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Home / Sex and Relationship / Don’t let the lockdown push you to the brink of insomnia

Don’t let the lockdown push you to the brink of insomnia

For most of us, life was on autopilot, with a planned structure. But now, with no need to report to work, most of us are spending nights either working, surfing the internet or watching OTT content

sex-and-relationships Updated: May 13, 2020, 10:42 IST
Ruella Philips
Ruella Philips
Hindustan Times
As there is no urgency or timings of attendance, even if one is working from home, it leads to a lethargic state of mind and body
As there is no urgency or timings of attendance, even if one is working from home, it leads to a lethargic state of mind and body(Photo: Istock; for representational purposes only)

We loved the idea of a work from home scenario, the mere thought of having ample time on our hands, made us ecstatic. But little did we know that this freedom had the potential to mess with our daily routine and most importantly, our sleep cycles. For most of us, life was on autopilot, with a planned structure. But now, with no need to report to work, most of us are spending nights either working, surfing the internet or watching OTT content. Kavita Mungi, mental health counsellor, affirms, she says, “As there is no urgency or timings of attendance, even if one is working from home, it leads to a lethargic state of mind and body. There is no train/ bus to catch early in the morning or anywhere to go to. So, one may just stay awake late at nights binge watching their favourite shows. This, in turn, may result in a disturbing sleep- wake cycle. One has to also watch out for binge eating and drinking which may lead to a disturbing mental as well as physical health situation.”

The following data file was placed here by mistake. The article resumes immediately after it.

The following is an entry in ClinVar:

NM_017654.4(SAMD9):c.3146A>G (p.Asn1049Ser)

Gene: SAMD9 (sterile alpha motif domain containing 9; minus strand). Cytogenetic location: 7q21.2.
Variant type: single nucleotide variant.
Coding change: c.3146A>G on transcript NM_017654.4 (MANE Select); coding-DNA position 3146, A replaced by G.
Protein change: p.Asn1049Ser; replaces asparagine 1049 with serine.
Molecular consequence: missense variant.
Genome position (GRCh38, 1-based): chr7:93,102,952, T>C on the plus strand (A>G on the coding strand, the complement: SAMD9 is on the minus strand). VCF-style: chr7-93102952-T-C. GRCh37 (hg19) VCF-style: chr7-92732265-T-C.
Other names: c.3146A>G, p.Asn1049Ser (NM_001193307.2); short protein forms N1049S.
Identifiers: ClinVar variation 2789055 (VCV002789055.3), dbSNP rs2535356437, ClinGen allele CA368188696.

But what can be done, though, is being aware of, and recognising these changes, and then acting upon them to improve the situation. The virus has not taken away hours from our days. What the virus has done though, is deleted our familiar programs.

Dr Shwetambara Sabharwal, clinical psychologist and relationship counsellor, cautions us, she says, “Let’s not be delusional and trivialise this experience, this is a hard U-turn and has shaken us to the core. We must understand why some of us are finding this newness hard to absorb and then make certain adjustments.”

Sabharwal explains that there are three dimensions to our existence that we need to deploy, all together, to adapt and survive”

1 Body: the body works on oxygen, water, food, sleep, and of course prevention of disease. Recognise its needs and the new reality. Use and nourish your body well, with good breathing techniques, healthy eating, hydration, exercise, sleep, and necessary precautions.

2 Mind: Break down your rigid perceptions of what a day and schedule “must” look like, that productivity is a consequence only of formal office hours, that housework is not work at all, and finally embrace and respect your new reality.

3 Soul: The most valuable hard lesson that we have been compelled to swallow during these times is that we are all weak, vulnerable, conquerable and in that, we have realised that we are one. That realisation is enough for the soul to be nourished. When we feel one with those around us, with nature, we act in ways that help and support our own being.

Tips to deal with an irregular sleep cycle:

1. Plan a sleep-wake schedule that matches your regular work hours

2. Exercise to stay fit and get adequate sleep

3. Eat healthy and at regular intervals

4. Avoid spending unhealthy hours on social media

5. Manage stress by working on it by keeping yourself busy, talking to people close to you or seeking help

Inputs by Kavita Mungi, mental health counsellor

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